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Title: Imperial sisters : disease, conflict, and nursing in the British Empire, 1880-1914
Author: Fletcher, Angharad
ISNI:       0000 0004 9350 6341
Awarding Body: King's College London
Current Institution: King's College London (University of London)
Date of Award: 2020
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This thesis is the first scholarly attempt to foreground nurses in the history of the third plague pandemic. While nurses were often praised for their work, they are almost entirely absent from the plague literature, and their experiences have been obscured by male-centric narratives in subsequent plague historiography. The thesis analyses site-specific responses to the plague in two colonial port-cities, Hong Kong and Cape Town, to explore differences and commonalities in colonial nursing regimes. Its chronological focus is principally on the period between 1894, when the first cases of plague were reported in Hong Kong, and 1914, when World War One created new opportunities for overseas employment. However, the thesis also examines the development of nursing from 1880 in order to track shifts in nursing education, professional objectives, and imperial networks. The thesis addresses a number of questions: To what extent did the plague pandemic function as a catalyst for change, and as a justification for the institutional consolidation and expansion of nursing? How was a nursing ideal constructed and promoted in metropolitan publications? How was this ideal shaped by imperial peripheries? In what ways was this ideal, and the expectations that underpinned it, challenged by frontline plague work? Chapter One introduces the theoretical framework and identifies key themes of the thesis. It offers a brief proto-history of international nursing, emphasising the importance of biographical "snapshots" in creating an alternative to institutional nursing accounts. It also discusses the unique methodological challenges posed by tracing women's life-stories across the colonial archives. Chapter Two, 'Nursing and the "Terrors" of Plague – Hong Kong, 1894,' begins at the moment when the third plague pandemic drew international attention. It investigates the impact of the crisis on the colony's improvised medical infrastructure and, in particular, evaluates the influence of plague on the evolution of nursing, arguing that the nursing in the crown colony was shaped by unique social, political, and financial concerns. Chapter Three, 'Improvising Measures – Cape Town, 1901,' charts the arrival of plague in South Africa, highlighting the extremity of plague nursing in remote, isolated locations. On the frontline, metropolitan ideals were challenged and nurses were not only vulnerable to infection and death – in addition to other unforeseen dangers that included sexual assault, addition and suicide – they were also liable to moral censuring. Chapter Four, 'London – Making the Ideal Nurse,' considers the changes in metropolitan nursing education that facilitated the recruitment of nurses in the colonies. In this context, the chapter explores the role of a burgeoning nursing literature in the promotion of the ideal nurse. Chapter Five concludes by summarising the case for why nursing, and the life-stories of nurses, need to be reinstated in plague histories. It also outlines the contribution of the thesis to opening up new avenues for future research in colonial and imperial nursing histories.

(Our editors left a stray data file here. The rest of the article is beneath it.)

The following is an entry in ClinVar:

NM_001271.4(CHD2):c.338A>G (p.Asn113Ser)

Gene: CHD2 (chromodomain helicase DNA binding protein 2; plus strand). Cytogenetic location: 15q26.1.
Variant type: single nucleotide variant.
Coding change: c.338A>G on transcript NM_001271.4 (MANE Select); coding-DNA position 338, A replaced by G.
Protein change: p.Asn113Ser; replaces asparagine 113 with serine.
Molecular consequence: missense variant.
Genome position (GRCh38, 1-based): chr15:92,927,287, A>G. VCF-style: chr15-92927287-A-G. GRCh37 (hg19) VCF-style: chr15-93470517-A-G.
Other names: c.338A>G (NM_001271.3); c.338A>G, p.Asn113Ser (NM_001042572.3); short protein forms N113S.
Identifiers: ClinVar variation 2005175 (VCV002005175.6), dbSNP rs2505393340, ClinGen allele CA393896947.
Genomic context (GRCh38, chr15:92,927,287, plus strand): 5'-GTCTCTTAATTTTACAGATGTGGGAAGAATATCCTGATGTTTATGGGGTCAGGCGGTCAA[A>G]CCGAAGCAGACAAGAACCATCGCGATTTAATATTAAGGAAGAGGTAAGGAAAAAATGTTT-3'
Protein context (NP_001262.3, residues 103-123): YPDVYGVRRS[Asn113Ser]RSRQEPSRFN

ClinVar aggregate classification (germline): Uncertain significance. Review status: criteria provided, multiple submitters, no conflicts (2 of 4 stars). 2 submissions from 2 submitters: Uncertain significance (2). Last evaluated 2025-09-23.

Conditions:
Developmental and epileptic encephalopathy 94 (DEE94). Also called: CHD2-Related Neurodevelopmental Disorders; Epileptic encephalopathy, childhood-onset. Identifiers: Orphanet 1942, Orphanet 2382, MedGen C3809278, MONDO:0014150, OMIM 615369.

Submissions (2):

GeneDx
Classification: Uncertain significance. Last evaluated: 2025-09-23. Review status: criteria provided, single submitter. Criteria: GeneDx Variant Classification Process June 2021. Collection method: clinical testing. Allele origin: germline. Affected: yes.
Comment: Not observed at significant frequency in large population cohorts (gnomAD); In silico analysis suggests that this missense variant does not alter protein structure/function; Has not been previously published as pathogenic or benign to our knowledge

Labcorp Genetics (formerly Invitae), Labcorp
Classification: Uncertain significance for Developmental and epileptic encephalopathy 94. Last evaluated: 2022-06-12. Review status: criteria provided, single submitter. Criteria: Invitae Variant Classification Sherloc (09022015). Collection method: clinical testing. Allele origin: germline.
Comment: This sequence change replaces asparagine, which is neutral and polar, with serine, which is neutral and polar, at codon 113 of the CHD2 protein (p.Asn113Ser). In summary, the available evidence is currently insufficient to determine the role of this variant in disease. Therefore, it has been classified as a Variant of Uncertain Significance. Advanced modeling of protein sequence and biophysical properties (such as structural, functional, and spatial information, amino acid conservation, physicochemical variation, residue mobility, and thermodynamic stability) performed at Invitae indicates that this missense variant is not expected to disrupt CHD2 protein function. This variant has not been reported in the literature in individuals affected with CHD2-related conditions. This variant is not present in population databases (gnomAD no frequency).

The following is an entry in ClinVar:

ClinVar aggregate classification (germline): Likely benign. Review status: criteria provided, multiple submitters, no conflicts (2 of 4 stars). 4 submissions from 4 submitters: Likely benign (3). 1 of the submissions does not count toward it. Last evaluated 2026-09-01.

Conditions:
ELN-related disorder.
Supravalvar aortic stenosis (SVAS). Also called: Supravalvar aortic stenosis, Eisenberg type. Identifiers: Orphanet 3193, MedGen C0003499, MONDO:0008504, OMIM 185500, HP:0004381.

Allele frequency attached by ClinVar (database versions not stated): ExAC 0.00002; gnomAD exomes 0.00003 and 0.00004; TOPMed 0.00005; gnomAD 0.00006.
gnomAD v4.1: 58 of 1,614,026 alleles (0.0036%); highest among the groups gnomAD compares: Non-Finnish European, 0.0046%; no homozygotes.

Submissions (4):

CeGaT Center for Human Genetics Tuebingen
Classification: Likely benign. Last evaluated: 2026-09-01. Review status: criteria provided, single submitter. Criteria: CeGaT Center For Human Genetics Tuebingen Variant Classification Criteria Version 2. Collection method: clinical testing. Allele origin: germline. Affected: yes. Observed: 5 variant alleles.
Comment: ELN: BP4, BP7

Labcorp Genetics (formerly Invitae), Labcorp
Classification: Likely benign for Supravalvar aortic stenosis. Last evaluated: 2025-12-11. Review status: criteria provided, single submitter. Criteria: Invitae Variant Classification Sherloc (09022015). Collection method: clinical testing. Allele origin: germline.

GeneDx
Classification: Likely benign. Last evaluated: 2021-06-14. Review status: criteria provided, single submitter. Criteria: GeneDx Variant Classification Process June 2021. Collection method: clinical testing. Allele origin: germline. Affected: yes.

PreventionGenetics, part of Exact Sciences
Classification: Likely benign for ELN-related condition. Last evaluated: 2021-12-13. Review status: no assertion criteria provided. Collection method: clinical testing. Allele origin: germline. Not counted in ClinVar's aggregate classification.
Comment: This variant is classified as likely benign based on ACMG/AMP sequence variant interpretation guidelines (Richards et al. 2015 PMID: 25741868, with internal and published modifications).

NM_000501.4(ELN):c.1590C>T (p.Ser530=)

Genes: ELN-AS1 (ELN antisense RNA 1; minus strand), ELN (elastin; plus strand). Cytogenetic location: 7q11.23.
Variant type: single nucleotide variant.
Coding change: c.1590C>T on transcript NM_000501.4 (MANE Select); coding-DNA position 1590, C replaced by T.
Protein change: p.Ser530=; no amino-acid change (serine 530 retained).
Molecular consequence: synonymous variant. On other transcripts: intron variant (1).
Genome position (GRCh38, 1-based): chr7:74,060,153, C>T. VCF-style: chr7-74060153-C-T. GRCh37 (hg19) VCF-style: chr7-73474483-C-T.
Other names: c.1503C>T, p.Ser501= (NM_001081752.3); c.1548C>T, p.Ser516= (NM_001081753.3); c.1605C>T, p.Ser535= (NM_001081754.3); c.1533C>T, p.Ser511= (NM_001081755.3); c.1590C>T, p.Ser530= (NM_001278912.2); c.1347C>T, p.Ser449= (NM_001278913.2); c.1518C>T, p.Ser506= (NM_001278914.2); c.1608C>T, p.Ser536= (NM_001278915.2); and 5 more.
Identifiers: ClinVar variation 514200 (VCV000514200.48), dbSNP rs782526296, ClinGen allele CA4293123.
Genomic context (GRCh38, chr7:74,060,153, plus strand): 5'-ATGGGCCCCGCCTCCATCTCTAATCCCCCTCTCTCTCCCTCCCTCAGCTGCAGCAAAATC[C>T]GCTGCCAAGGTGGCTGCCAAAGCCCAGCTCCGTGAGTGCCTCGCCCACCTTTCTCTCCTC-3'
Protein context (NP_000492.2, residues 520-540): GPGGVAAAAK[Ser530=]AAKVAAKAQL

Supervisor: Rafferty, Anne Marie Sponsor: Not available
Qualification Name: Thesis (Ph.D.) Qualification Level: Doctoral
EThOS ID:  DOI: Not available